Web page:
To have and to hold the quiet possession of the same to him and his heirs forever, with All Rights and Priviledges thereunto forever from me or any Person or Persons whatsoever. As witness my hand this first day of March 1661. 3
     [p. 626]
It must be confessed that the orthography and language have a rather modern look, indicating, if genuine, that it is given in substance rather than as an exact copy. There is, however, an, additional item of evidence tending to confirm the correctness of this record. It appears from the same record book that one Catchmang or Catchmany, having received a grant from the governor of Virginia, including this tract, conceded Durant’s right thereto and transferred to him all claim derived from the governor’s patent.
     It appears from the reference in Durant’s deed to a previous sale that a former grant had been obtained from the Indians, though no record of it has been preserved.
     These appear, however, to be only the first of a series of like individual purchases. As early as 1662 purchases made directly from the Indians had become such an evil in the sight of the government that it was resolved to recognize them no longer. The “instructions” to Sir William Berkeley (1663), relating to the settlement of “The Province of Carolina,” contains the following passage:
     If those men which have purchased shall for the better moddelling and securing the plantations party with there Interest bought of the Indians which they must doe the next possessor ought to pay him what he leyed out with some small advantage for his disburse, and if the party in possession have cleaned and planted (or either) more than his proportion of ground in bredth he ought to be compounded with for his charge of which the Governor and Council to be Judge. 4
     The following statement occurs in a letter to the same person, dated September 8,1663:
     By our instructions and proposalls you will see what proportions of land we intend for each master and servant and in what manner to be allotted, but we understand that the people that are there have bought great tracts of land from the Indians, which if they shall injoye will weaken the plantation. 5
     The Lords Proprietors more than once recognized the fact that lands had been purchased from the Indians before the date of their charter.
     The settlements made on lower Cape Fear river were based on purchases. It is expressly stated that the New Englanders, who were the first to attempt a settlement here, “purchased of the Indian chiefs a title to the soil.”
     The Barbadoes colony, which, encouraged and directed by Sir John Yeamans, began a settlement a few years later (1665) near the locality the New Englanders had abandoned, did so upon lands first purchased from the Indians. The planters who wished to remove thither, first dispatched an agent to find a suitable locality. This was found on Cape Fear river, not far from the locality the New England settlers had occupied, and a purchase of 32 miles square made, or, as the agent reported, “We made a purchase of the river and land of Cape Fair of Watcoosa and such other Indians as appeared to us to be the chief of those parts.”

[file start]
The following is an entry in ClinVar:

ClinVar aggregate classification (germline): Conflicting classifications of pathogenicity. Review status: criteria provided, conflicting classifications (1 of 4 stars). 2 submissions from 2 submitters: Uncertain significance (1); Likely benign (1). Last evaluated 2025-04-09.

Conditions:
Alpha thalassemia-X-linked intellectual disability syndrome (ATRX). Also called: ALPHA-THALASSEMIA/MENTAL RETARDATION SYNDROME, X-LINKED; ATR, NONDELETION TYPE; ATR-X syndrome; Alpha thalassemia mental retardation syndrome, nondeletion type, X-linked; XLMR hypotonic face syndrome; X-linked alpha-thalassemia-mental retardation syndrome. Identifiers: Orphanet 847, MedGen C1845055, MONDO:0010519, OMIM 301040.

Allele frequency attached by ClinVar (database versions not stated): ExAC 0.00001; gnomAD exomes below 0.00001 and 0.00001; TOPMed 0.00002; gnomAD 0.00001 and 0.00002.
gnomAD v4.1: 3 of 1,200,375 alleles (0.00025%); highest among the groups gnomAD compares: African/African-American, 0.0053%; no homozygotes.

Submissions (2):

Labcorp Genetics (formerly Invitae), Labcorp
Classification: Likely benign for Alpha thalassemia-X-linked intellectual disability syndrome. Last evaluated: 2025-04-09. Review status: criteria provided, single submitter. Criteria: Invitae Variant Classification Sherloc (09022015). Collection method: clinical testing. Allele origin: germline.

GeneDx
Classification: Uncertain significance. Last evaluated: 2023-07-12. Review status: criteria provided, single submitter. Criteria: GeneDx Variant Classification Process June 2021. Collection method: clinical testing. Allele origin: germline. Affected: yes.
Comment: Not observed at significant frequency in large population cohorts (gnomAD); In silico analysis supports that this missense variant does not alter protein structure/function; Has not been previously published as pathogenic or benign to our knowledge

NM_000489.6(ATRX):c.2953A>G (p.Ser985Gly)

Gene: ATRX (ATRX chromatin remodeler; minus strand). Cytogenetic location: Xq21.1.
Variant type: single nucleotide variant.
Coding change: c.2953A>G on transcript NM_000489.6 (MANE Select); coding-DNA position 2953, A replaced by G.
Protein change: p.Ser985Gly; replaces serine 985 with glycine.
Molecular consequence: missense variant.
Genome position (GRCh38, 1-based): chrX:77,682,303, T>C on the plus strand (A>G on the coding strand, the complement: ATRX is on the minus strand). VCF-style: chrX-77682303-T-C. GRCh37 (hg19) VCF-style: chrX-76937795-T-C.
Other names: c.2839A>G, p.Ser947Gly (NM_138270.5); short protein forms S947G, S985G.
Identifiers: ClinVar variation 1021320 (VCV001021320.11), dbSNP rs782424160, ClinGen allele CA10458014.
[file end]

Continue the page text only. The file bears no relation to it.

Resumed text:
Although none of the Carolina charters refer to the rights of the [p. 627] natives or concede in any manner their claims to the lands, yet, as we have seen, the “instructions” to Governor Berkeley indicate considerable opposition to the indiscriminate individual purchases. On the other hand, the same Lords Proprietors seemed to be content with allowing these individual transactions, provided the land was first obtained from them. In “An Answer to certain Demands and proposals made by several Gentlemen” of Barbadoes they say in reply to the third request: “To the 3d demand wee consent that the Governor and Counsel steal be amply and fully empowered from us to grant such proportions of land to all that shall come to plant in quantity and according to the Meth-hood and under that acknowledgement and no more, as in our declarations and proposals is set forth for which they may contract and compound with the Indians; if they see fitt.”
     It would seem from this that the Indian title was considered of little importance by the Lords Proprietors. However, it is a slight acknowledgment of that title, but its extinguishment was left to the individual grantees an ill-advised policy, which, as has been shown, prevailed to some extent in New York during the early history of that colony.
     The following clauses in the “Fundamental Constitutions,” drawn up by John Locke, are the only ones therein bearing on this subject:
     50th. The grand council, etc., shall have power to male peace and war, leagues, treaties, etc., with any of the neighbor Indians.

     112th. No person whatever shall hold, or claim any land in Carolina by purchase, or gift, or otherwise from the natives or any other whatsoever; but merely from and under the Lords Proprietors, upon pain of forfeiture of all his estate, moveable or immoveable, and perpetual banishment.

     But the “Fundamental Constitutions” were in truth a dead letter from the first. Although adopted in 1669 they were never practically in force.
     It may be added here that Graffenried, in his manuscript account of the incidents attending the settlement of his colony at Newbern, asserts that he paid the Indians for the lands where he first settled, on which Newbern was built.